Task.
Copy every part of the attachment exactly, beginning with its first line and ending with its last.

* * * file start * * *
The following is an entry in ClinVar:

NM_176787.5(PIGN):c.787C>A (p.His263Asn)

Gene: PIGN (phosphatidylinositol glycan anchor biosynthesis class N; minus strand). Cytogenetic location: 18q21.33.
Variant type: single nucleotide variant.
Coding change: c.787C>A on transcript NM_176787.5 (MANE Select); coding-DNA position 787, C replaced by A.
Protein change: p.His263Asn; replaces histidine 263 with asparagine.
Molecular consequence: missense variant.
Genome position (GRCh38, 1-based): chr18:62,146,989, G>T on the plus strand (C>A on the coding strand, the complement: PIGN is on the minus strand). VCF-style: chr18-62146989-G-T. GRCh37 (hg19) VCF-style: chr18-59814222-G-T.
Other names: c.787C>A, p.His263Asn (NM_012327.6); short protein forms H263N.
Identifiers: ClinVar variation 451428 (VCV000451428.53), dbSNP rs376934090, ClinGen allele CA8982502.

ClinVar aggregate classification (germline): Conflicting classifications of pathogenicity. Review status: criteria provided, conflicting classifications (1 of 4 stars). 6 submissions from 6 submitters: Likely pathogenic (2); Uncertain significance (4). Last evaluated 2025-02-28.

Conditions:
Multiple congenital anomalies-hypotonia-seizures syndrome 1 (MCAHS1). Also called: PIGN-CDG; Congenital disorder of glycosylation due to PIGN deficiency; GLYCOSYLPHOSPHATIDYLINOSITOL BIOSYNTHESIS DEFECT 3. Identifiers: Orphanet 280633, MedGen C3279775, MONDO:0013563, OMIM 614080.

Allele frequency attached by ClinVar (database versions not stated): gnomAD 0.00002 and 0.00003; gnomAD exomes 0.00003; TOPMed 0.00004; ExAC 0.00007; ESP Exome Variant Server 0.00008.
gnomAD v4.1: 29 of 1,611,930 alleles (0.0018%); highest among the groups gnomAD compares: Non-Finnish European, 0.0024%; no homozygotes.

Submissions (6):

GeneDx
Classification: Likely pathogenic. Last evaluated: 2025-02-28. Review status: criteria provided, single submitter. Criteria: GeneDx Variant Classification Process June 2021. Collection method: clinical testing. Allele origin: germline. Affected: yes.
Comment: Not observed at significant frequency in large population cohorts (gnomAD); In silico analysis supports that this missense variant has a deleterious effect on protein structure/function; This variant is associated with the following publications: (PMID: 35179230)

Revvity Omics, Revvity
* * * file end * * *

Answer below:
The following is an entry in ClinVar:

NM_176787.5(PIGN):c.787C>A (p.His263Asn)

Gene: PIGN (phosphatidylinositol glycan anchor biosynthesis class N; minus strand). Cytogenetic location: 18q21.33.
Variant type: single nucleotide variant.
Coding change: c.787C>A on transcript NM_176787.5 (MANE Select); coding-DNA position 787, C replaced by A.
Protein change: p.His263Asn; replaces histidine 263 with asparagine.
Molecular consequence: missense variant.
Genome position (GRCh38, 1-based): chr18:62,146,989, G>T on the plus strand (C>A on the coding strand, the complement: PIGN is on the minus strand). VCF-style: chr18-62146989-G-T. GRCh37 (hg19) VCF-style: chr18-59814222-G-T.
Other names: c.787C>A, p.His263Asn (NM_012327.6); short protein forms H263N.
Identifiers: ClinVar variation 451428 (VCV000451428.53), dbSNP rs376934090, ClinGen allele CA8982502.

ClinVar aggregate classification (germline): Conflicting classifications of pathogenicity. Review status: criteria provided, conflicting classifications (1 of 4 stars). 6 submissions from 6 submitters: Likely pathogenic (2); Uncertain significance (4). Last evaluated 2025-02-28.

Conditions:
Multiple congenital anomalies-hypotonia-seizures syndrome 1 (MCAHS1). Also called: PIGN-CDG; Congenital disorder of glycosylation due to PIGN deficiency; GLYCOSYLPHOSPHATIDYLINOSITOL BIOSYNTHESIS DEFECT 3. Identifiers: Orphanet 280633, MedGen C3279775, MONDO:0013563, OMIM 614080.

Allele frequency attached by ClinVar (database versions not stated): gnomAD 0.00002 and 0.00003; gnomAD exomes 0.00003; TOPMed 0.00004; ExAC 0.00007; ESP Exome Variant Server 0.00008.
gnomAD v4.1: 29 of 1,611,930 alleles (0.0018%); highest among the groups gnomAD compares: Non-Finnish European, 0.0024%; no homozygotes.

Submissions (6):

GeneDx
Classification: Likely pathogenic. Last evaluated: 2025-02-28. Review status: criteria provided, single submitter. Criteria: GeneDx Variant Classification Process June 2021. Collection method: clinical testing. Allele origin: germline. Affected: yes.
Comment: Not observed at significant frequency in large population cohorts (gnomAD); In silico analysis supports that this missense variant has a deleterious effect on protein structure/function; This variant is associated with the following publications: (PMID: 35179230)

Revvity Omics, Revvity